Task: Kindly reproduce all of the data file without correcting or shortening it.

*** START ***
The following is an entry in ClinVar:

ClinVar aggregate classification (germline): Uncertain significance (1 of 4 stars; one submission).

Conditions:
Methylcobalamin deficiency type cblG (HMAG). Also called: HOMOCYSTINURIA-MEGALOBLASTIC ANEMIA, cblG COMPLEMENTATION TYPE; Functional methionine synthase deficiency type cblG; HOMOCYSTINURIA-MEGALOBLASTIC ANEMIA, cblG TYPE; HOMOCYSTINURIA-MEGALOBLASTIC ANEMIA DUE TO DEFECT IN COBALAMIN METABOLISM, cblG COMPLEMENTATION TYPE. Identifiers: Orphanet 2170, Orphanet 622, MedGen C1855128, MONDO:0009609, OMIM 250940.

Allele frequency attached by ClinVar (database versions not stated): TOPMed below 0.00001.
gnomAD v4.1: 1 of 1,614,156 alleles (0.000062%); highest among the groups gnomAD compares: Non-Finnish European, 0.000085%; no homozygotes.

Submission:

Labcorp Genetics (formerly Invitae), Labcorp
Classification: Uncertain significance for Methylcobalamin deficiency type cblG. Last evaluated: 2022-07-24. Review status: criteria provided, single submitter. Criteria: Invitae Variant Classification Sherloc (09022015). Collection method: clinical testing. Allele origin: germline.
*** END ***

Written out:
The following is an entry in ClinVar:

ClinVar aggregate classification (germline): Uncertain significance (1 of 4 stars; one submission).

Conditions:
Methylcobalamin deficiency type cblG (HMAG). Also called: HOMOCYSTINURIA-MEGALOBLASTIC ANEMIA, cblG COMPLEMENTATION TYPE; Functional methionine synthase deficiency type cblG; HOMOCYSTINURIA-MEGALOBLASTIC ANEMIA, cblG TYPE; HOMOCYSTINURIA-MEGALOBLASTIC ANEMIA DUE TO DEFECT IN COBALAMIN METABOLISM, cblG COMPLEMENTATION TYPE. Identifiers: Orphanet 2170, Orphanet 622, MedGen C1855128, MONDO:0009609, OMIM 250940.

Allele frequency attached by ClinVar (database versions not stated): TOPMed below 0.00001.
gnomAD v4.1: 1 of 1,614,156 alleles (0.000062%); highest among the groups gnomAD compares: Non-Finnish European, 0.000085%; no homozygotes.

Submission:

Labcorp Genetics (formerly Invitae), Labcorp
Classification: Uncertain significance for Methylcobalamin deficiency type cblG. Last evaluated: 2022-07-24. Review status: criteria provided, single submitter. Criteria: Invitae Variant Classification Sherloc (09022015). Collection method: clinical testing. Allele origin: germline.